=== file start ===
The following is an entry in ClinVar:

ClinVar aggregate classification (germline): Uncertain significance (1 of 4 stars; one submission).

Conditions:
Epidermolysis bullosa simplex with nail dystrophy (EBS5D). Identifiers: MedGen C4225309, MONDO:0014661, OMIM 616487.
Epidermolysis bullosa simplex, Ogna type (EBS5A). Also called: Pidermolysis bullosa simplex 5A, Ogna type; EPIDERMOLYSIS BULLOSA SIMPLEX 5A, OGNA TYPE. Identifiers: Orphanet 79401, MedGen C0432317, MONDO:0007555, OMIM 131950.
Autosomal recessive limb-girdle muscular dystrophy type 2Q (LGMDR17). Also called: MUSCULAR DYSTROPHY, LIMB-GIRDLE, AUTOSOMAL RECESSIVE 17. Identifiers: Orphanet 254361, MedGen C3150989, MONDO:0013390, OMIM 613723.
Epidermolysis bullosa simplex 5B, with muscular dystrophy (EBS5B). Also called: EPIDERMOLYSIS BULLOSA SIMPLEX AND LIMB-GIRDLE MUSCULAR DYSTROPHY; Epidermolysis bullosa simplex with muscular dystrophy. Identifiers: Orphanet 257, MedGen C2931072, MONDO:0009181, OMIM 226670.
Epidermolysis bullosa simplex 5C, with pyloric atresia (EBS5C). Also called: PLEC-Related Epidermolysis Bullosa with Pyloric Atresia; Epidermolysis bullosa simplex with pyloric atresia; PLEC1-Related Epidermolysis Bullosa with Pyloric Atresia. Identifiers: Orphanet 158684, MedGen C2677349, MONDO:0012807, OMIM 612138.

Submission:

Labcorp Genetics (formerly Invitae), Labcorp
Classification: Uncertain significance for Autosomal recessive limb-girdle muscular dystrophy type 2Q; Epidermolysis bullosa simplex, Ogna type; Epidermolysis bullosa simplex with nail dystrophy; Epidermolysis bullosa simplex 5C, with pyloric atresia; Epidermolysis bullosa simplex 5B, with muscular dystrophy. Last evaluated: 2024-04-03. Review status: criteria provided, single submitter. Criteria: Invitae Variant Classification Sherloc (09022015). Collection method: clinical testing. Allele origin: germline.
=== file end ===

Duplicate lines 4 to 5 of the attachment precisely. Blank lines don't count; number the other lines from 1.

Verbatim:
Epidermolysis bullosa simplex with nail dystrophy (EBS5D). Identifiers: MedGen C4225309, MONDO:0014661, OMIM 616487.
Epidermolysis bullosa simplex, Ogna type (EBS5A). Also called: Pidermolysis bullosa simplex 5A, Ogna type; EPIDERMOLYSIS BULLOSA SIMPLEX 5A, OGNA TYPE. Identifiers: Orphanet 79401, MedGen C0432317, MONDO:0007555, OMIM 131950.